In a surprise announcement, Bill Keller is resigning as New York Times executive editor as of September 6. He will be replaced by Jill Abramson, the paper's managing editor, Jeremy Peters reported on nytimes.com Thursday morning .
Keller will still write for the paper: "As for Mr. Keller's plans, he said he was still working out the details of a column he will write for the paper's new Sunday opinion section, which will be introduced later this month."
Abramson will be the first woman to run the Times newsroom in the paper's 160-year history. For Abramson, the Times is holy writ:
Ms. Abramson said that as a born-and-raised New Yorker, she considered being named editor of The Times to be like "ascending to Valhalla."
"In my house growing up, The Times substituted for religion," she said. "If The Times said it, it was the absolute truth."
Peters claimed Keller "ran the newsroom during eight years of great journalistic distinction but also declining revenue and cutbacks throughout the industry."
Really? That period (Keller took over from Howell Raines, of Jayson Blair infamy) has contained some obvious journalistic lowlights, like the paper's exposing and wrecking of two successful anti-terrorist programs, one of wiretapping terrorist suspects in the United States, in December 2005, the other of monitoring suspicious international banking transactions in June 2006, which even the paper's public editor eventually admitted was wrong .
Keller pompously defended his paper on the latter while throwing red meat to his paper's liberal readership: "...it's an election year, beating up on The New York Times is red meat for the conservative base....This is the most secretive White House we've had since the Nixon White House."
During the 2008 presidential campaign, the Times ran an unsubstantiated front-page hit piece on Republican candidate Sen. John McCain inferring he had an affair, a story so fact-free even fellow liberal media members criticized it . Vicki Iseman, the woman named by the Times, sued the paper, which ran a "Note to Readers" clarifying "The Times did not intend to conclude, that Ms. Iseman had engaged in a romantic affair with Senator McCain."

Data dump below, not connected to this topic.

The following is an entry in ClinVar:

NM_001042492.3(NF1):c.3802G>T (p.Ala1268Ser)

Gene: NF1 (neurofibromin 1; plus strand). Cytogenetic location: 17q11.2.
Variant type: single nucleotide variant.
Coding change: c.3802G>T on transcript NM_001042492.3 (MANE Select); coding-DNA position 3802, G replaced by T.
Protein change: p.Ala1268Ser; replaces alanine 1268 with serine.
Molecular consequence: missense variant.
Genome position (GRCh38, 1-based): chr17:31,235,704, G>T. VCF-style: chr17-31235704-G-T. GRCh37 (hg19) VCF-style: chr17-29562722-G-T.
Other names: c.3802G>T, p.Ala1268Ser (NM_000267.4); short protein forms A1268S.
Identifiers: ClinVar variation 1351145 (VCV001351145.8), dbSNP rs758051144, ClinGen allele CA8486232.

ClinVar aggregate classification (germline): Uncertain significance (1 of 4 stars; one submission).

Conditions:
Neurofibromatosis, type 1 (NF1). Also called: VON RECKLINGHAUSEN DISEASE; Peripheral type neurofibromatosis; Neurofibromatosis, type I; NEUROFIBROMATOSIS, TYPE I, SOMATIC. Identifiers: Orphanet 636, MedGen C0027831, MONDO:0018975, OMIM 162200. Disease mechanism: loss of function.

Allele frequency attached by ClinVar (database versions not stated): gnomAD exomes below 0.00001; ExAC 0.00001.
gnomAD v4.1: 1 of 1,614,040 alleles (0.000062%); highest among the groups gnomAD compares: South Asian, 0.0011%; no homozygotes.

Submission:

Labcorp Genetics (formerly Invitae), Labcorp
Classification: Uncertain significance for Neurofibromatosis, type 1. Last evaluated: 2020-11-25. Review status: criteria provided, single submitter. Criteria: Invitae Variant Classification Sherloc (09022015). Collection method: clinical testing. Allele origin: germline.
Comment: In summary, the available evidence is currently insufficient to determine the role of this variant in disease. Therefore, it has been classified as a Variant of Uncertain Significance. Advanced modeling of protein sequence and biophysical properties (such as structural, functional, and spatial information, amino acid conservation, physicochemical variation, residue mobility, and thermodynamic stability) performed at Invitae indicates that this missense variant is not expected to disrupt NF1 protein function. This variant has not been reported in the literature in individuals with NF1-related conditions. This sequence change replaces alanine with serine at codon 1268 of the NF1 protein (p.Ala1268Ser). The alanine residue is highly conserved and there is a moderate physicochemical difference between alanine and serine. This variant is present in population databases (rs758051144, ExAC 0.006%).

A now-notorious 5,000-word lead story in August 2006 took the side of local prosecutor Michael Nifong, who attempted to railroad three Duke University lacrosse players falsely accused of raping a stripper Crystal Mangum. The players were officially declared innocent in April 2007, and Nifong went to jail.
More recently, there was the paper's disreputable tarring  of Sarah Palin, anti-illegal-immigration activists, and conservatism in general as bearing blame for Jared Loughner's shooting of Rep. Gabrielle Giffords in Tucson.
Times Watch has also compiled a few of Keller's personally less-than-stellar moments since he replaced Howell Raines as editor in June 2003:
In November 2007, Keller unleashed his liberalism on a friendly London audience, going to town on a Bush administration that "has subsidized propaganda at home and abroad...discouraged dissent," attacking "hate-mongering radio broadcasts," and declaring even after the troop surge that "We have a war going very badly in Iraq."
More recently, Keller defend his paper spilling  on the front page U.S. diplomatic secrets via the leftist-anarchists at WikiLeaks.
Keller has taken constant snipes at his journalist competitors at Fox News :
"I think if you're a regular viewer of Fox News, you're among the most cynical people on planet Earth. I cannot think of a more cynical slogan than 'Fair and Balanced'." - From a speech on March 3, 2011.
"Lunch at the Four Seasons is always a high point. Today it's my weekly tete-a-tete with Bill O'Reilly. He's really not the Neanderthal blowhard he plays on TV. He's totally in on the joke." - From a January 30, 2009 "Q&A" session on nytimes.com.
"Fox is an interesting question. There is a kind of unspoken non-aggression pact among media that they don't beat up on each other. Fox tends to be the exception in our business. You know, [L.A. Times executive editor] John Carroll...gave a speech in the spring, and most of which was devoted to Fox News. And in there he argued that what they do isn't really journalism, it's pseudo-journalism, and he defined a number of characteristics that meet his standard of what is journalism, including making a real effort to correct your mistakes when you are confronted with them. And he said that Fox doesn't meet that test. I have to say that, as somebody who watches Fox from time to time, I agree with him." - Appearance on C-SPAN's Washington Journal, September 1, 2004.